Two soldiers Roslund HellstromTwo soldiers is the fifth novel by the Swedish award winning duo Anders Roslund & Börge Hellström translated into English. Roslund & Hellstrom is an interesting duo. Anders Roslund is a journalist and criminologist, while Börge Hellström is a former criminal who now works in crime prevention. And, of course, they both write. But it’s not only the background that makes them interesting: It is also that they tend to deal with more «real», important, and pressing social problems than most other crime fiction writers, and with more emphasis on presenting the point of view of the criminals than what is common in the genre.

In previous books Roslund and Hellström have dealt with trafficking, the problems involved in using police informers, and similar issues. This book, set in Sweden, also deals with a very tough, very important social issue, namely the dynamics of youth gangs.

In the book we meet a group of gang members as well as other significant people in the suburb of Råby in Southern Stockholm. The gang is headed by Gabriel and Leon (the two soldiers of the title), now veterans eighteen years old that have traded drugs, and stolen and terrorized the community since before they became teenagers. Over time they have built an ecosystem of helpers – kids selling drugs, hang-arounds wanting to become members of the gang, gang members – and gradually increased their power. They started out calling themselves Råby Warriors. As we met them, they are in the process of transforming their operations in preparation for entering the big league: Råby Warriors are about to become Ghetto Soldiers!

To these guys violence isn’t something that is an unfortunate byproduct of their «business». Rather, it is an integral part of their business: violence, terror, and havoc all play an important part in the branding process. The more violence and the more destruction, the greater the notoriety.

The young men in this book know very little of love, they have very little if any compassion, they don’t care much about others and really not too much even about themselves. What they care about is respect and belonging. And their goal is to get to the top of the list where gangs are rated in terms of their dangerousness! So, ironically, the list the police use to keep track of and prioritize their work with the gangs actually motivates violence, as the gangs compete for position on the list and are willing to do virtually anything to get to the very top!

Anders Roslund & Börge HellströmAfter the gang has engineered a simultaneous breakout of several high-security prisons, and taken a female corrections officer as hostage, Detective Superintendent Ewert Grens and his people get involved in the case of Gabriel and Leon and their gang in the horrible suburb of Raby. As it turns out, Ewald Grens, the strange loner, has a history with one of the boys. A strange, peculiar story that goes one generation back in time. Partly because of this, he is one of the very few people who understands how serious a threat this gang is to public safety, and how urgently important it is to stop them. But can he thwart the simple but ingenious scheme set in motion by the two young socio/psycho-paths and their followers – their Ghetto Soldiers?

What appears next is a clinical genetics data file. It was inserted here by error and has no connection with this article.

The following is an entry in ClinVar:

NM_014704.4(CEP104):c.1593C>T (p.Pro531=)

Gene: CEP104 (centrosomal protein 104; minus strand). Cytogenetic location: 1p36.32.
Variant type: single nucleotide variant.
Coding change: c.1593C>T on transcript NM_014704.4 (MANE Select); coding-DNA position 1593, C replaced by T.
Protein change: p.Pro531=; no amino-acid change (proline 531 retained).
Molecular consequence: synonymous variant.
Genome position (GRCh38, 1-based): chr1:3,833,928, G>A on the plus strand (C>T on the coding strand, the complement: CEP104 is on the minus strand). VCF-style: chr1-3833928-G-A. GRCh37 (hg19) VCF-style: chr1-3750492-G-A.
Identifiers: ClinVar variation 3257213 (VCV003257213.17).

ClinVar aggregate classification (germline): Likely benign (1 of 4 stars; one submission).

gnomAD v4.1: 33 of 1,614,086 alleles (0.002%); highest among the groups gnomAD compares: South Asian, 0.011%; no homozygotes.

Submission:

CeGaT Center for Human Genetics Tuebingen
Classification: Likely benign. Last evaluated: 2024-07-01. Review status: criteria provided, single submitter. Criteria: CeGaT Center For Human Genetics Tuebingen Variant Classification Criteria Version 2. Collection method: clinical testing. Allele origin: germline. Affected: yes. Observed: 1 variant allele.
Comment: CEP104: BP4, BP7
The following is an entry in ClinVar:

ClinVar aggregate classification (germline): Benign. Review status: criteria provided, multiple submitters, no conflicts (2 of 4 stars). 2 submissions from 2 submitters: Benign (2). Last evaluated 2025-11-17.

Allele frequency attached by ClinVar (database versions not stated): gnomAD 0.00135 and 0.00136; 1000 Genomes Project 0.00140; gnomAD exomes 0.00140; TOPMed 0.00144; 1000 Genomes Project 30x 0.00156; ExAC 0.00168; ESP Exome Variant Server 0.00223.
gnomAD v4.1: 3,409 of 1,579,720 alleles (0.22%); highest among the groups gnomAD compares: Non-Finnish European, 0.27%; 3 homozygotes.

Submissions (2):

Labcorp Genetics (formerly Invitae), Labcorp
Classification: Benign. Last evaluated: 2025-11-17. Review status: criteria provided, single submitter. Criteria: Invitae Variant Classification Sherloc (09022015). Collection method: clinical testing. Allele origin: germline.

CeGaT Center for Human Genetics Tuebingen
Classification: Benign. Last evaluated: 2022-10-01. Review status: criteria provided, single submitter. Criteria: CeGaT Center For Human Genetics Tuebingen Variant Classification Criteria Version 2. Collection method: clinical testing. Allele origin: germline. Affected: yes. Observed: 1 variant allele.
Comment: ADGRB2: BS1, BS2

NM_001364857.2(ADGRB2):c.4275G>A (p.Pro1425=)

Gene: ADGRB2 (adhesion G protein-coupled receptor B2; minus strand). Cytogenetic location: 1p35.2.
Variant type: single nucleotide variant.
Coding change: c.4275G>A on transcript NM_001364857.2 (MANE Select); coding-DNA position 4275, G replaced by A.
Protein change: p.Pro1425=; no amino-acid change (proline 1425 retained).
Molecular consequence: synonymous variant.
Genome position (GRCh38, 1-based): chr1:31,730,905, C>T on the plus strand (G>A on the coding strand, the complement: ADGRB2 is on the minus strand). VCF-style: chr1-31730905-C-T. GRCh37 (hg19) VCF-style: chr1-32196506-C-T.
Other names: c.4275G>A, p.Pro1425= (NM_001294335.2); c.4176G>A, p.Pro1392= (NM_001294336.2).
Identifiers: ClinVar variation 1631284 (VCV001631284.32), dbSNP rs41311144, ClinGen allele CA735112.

Two soldiers is a frightening story of young asocial kids living outside normal society without any allegiance except to their “family” – their gang. It is a story of a brutal world where children have special value because they cannot be charged and punished for running drugs, guns and stolen property. A world where institutions we have set in place to protect kids have become reasons to exploit them. And a world where constant terror, burning of cars and property, violence, robberies and other forms of crime result in gradual removal of services, shops, and even protection from the police from huge suburban areas. This book relentlessly feeds readers with horrendous facts, making it a tough book to read.

Two soldiers is a difficult but intense and thought-provoking read. It tells stories about extreme marginalization that we perhaps need to hear, with a strong, insistent and what feels like an authentic voice. While it is entertaining and suspenseful, it’s also more than just good entertainment.